In a nutshell, the High Court rejected a £5,000 claim for distress-related damages brought by an individual whose personal data were involved in a cyber-attack suffered by DSG, a British retailer that operates the Currys PC Worlds and Dixons Travel brands. The claim relied on breach of confidence, misuse of private information, breach of the DPA 1998 and common law negligence, and the judgment is short and easy to digest, so it’s well worth a read.
Continue Reading De-stressing Distress Disputes

Article29Data security notification requirements could become much stricter under a proposed rulemaking from the Board of Governors of the Federal Reserve System, Office of the Comptroller of the Currency, and Federal Deposit Insurance Corporation. The proposal, published January 12, 2021, would impose new security incident notification requirements on federally regulated “banking organizations” and, notably, their service providers. If adopted, the proposed rule would expand upon existing notification requirements—adding a 36-hour notice window—and would, for the first time, impose direct notification obligations on service providers.
Continue Reading New Security Incident Notification Requirements for Federally Regulated Banks

On January 12, 2021, the U.S. District Court for the District of Columbia granted a motion to compel production of allegedly privileged cybersecurity documents in Guo Wengui v. Clark Hill, PLC, 1:19-cv-03195.  In doing so, the Court determined that the Defendant’s cybersecurity assessment was neither covered by work product protection nor attorney client privilege because the Defendant law firm would have investigated the breach in the same way as a business function.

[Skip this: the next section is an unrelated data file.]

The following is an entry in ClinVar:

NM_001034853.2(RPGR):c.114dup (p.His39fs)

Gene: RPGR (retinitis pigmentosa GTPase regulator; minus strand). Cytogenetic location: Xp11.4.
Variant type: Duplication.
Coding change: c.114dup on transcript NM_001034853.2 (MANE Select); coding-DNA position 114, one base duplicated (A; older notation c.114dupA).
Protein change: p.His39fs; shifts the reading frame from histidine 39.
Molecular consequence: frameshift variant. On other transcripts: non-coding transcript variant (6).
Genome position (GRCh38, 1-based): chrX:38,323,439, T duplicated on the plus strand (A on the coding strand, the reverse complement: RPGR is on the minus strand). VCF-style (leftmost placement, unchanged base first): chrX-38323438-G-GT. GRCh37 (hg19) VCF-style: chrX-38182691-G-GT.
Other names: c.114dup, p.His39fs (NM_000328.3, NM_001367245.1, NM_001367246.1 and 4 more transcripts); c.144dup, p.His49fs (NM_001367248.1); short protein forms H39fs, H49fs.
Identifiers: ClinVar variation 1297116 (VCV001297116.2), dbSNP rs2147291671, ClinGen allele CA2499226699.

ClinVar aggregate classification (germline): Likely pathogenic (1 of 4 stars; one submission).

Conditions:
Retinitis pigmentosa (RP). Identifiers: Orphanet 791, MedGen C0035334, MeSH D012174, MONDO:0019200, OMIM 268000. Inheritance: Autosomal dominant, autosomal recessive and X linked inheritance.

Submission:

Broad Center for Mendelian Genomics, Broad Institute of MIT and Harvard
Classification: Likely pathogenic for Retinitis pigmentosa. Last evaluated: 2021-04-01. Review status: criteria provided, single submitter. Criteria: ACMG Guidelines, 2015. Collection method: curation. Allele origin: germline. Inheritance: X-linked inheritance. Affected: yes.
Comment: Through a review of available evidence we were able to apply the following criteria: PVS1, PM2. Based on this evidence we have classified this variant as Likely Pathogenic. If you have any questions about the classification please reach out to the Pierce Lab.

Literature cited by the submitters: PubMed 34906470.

Continue Reading DC District Court Requires Production of Cybersecurity Assessment Prepared at Direction of Outside Counsel

Digital LockOn Friday, December 4, 2020, H.R. 1668, the Internet of Things (IoT) Cybersecurity Improvement Act of 2020, was signed into law. The bipartisan bill was sponsored by Senators Mark Warner (D-VA) and Cory Gardner (R-CO) in the Senate and Representatives Robin Kelly (D-IL), and Will Hurd (R-TX) in the House. The new law will require IoT devices “owned or controlled” by the federal government to meet minimum security standards that address network vulnerabilities, and it may have significant implications for government contractors. It was introduced in response to a series of distributed denial of service (DDoS) attacks in 2016, in which the Mirai malware variant was used to compromise tens of thousands of IoT devices, causing a severe disruption in commercial web services.

Continue Reading Meet the US’s New Federal IoT Cybersecurity Law

GDPROn 16 October 2020, in a long-awaited decision, the UK Information Commissioner’s Office (ICO) finally announced that it has fined British Airways (BA) £20 million for failing to protect the personal and financial details of over 400,000 customers.  The ICO originally announced in July 2019 its intention to fine BA £183 million in respect of a security breach, meaning that the final amount of the fine was over 90% lower than the original suggested amount.  Notwithstanding this, the BA fine is still the largest fine that the ICO has ever issued.
Continue Reading British Airways Fined £20 Million by ICO for Data Breach